Functionality, various beam sources and design
Laser marking is currently the best method to mark thermoplastics. It is:
- Indelible or can be removed only be leaving conspicuous traces
In general, pulsed lasers (QS mode) with an output of 10 watts and a wavelength between 980-1074 nm – that is, lasers operating in the infrared range, also known as IR lasers – are usually used today for marking plastics.
The term laser is an acronym of Light Amplification by Stimulated Emission of Radiation.
At the center: a crystal or gas
To generate a laser beam one needs a source beam – also called an active medium. If it is a crystal, one speaks of a solid-state laser, which may have various shapes. If it is a gas, it is called a gas laser.
In order to stimulate the active medium to emit light in a specific wavelength, it is charged with energy from lamps or diodes. The active medium is contained in a resonator, which repeatedly reflects the emitted light back and forth between mirrors. Each time the light passes through the active medium its energy level increases: Finally, it leaves the resonator through a semitransparent mirror.
The photons that comprise the light are identical with respect to their frequency, phase, polarization and propagation direction. What wavelength the laser light has depends on which active medium is being used.
Marking with lasers
The vector laser allows the reproduction of the finest structures even at high processing speeds since it controls the beam, like a hand controls a pen. On one hand this guarantees high dynamics, on the other an exact positioning of the laser beam on the workpiece made of plastics or powder-coated metal.
A special option of marking with the vector laser is “marking on the fly”. Here, the laser beam and the workpiece are being moved simultaneously to mark the product without distortion. The speed of the transport unit is measured continuously with a decoder signal to obtain a consistent mark, even during the acceleration and deceleration phases.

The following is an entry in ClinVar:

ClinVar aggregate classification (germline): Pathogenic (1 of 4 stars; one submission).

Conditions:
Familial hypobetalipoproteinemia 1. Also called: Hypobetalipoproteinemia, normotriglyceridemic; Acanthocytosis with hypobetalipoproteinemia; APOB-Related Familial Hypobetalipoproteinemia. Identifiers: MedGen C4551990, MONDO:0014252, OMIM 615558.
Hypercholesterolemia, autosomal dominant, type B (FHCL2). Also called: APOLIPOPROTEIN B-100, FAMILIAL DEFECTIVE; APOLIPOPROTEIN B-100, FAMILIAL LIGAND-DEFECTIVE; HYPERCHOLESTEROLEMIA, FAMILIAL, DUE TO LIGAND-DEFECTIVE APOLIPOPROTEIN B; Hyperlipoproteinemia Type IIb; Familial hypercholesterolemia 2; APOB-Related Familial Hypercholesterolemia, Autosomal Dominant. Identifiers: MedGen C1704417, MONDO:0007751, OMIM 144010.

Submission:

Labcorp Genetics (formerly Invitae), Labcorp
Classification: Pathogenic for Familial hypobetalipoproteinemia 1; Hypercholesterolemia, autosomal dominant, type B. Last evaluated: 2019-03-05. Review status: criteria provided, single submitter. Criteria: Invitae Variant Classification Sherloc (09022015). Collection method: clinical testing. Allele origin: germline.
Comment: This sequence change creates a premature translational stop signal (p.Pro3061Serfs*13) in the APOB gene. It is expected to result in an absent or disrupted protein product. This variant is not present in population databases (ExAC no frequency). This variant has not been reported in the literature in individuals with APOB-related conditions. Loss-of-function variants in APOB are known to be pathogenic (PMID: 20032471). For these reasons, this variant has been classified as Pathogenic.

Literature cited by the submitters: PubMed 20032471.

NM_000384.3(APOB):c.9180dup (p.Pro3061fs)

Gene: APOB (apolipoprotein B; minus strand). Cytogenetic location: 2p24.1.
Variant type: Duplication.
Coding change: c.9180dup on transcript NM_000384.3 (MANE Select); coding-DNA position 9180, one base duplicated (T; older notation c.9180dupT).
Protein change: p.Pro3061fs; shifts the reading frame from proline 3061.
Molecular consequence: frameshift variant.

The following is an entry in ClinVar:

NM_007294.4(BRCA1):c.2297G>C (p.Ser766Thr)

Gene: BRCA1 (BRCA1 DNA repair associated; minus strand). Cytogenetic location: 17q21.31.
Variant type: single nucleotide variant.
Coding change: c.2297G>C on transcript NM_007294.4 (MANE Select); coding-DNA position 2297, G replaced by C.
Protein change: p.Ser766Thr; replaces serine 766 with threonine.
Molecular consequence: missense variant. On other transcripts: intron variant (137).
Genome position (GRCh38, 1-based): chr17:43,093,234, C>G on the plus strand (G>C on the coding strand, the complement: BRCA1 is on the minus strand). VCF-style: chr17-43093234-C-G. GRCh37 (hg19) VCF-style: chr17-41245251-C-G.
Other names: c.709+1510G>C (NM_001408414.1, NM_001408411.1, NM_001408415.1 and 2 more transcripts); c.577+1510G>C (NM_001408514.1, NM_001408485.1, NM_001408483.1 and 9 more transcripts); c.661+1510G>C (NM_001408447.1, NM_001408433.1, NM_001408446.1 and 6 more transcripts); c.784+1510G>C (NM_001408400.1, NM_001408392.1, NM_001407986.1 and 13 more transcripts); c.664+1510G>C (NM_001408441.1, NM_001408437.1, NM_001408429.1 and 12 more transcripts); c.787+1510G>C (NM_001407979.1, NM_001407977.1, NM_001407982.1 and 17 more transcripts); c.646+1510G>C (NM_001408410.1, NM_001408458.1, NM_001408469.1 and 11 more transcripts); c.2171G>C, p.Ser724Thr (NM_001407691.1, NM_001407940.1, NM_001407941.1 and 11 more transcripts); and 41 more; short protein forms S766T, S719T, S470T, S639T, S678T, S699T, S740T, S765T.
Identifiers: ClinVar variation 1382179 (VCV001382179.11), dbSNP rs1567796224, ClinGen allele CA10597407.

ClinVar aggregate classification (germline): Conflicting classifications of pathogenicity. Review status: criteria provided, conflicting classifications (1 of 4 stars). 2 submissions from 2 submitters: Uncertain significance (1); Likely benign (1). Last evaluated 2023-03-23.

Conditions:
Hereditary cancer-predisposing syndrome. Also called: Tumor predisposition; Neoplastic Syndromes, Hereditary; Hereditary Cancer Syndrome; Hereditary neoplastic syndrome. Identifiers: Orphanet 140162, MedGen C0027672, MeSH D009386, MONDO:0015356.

Depending on the desired application, different radiation sources and designs are recommended.
An overview of the lasers that are used in the practice of laser marking:
|Laser beam source||Description||Wavelength|
|YAG doped with Nd:||Yttrium aluminium garnet (solid-state laser) Nd:YAG||1064 nm|
|YVO4 doped with Nd:||Yttrium vanadat (solid-state laser) Nd: YVO4||1063 nm|
|CO2||CO2-Laser (gas laser)||10.6 µm|
|H2, Ar2, F2, Xe2, KrF, XeF, XeCI||Excimer laser (gas laser)||UV range 150–355 nm (depending on molecule)|
|Fiber doped with Yb:||Fiber laser (solid-state laser)||1062 nm|
|Diode laser||940, 980 nm|
Different laser designs and their advantages
Depending on individual need, differently designed solid-state lasers can be used for marking plastic. According to the shape of their crystal, they are called:
- Rod laser
The classic shape of the laser crystal is rod-shaped – therefore the name of this design is rod laser. This type is the most widespread.
- Fiber laser
If the doped core of a glass fiber forms the active medium, one speaks of a fiber laser. Its advantages include an outstanding beam quality, compact, maintenance-free, and robust design as well as its longer service life.
- Disk laser
When the active medium has the form of a disk, it is called a disk laser. It generates the laser beam through multiple passes of the pump radiation through its laser disk (typically between 80 µm and 200 µm). The advantage of the disk laser is the superior cooling of its crystal, which adheres with the mirrored side to a heat sink. Because it is exposed to less tension and mechanical stresses, the disk laser can be better focused in comparison to other solid-state lasers
You will find more information on the use of lasers in plastic marking and marking of powder coated surfaces, under Processes and Laser Settings
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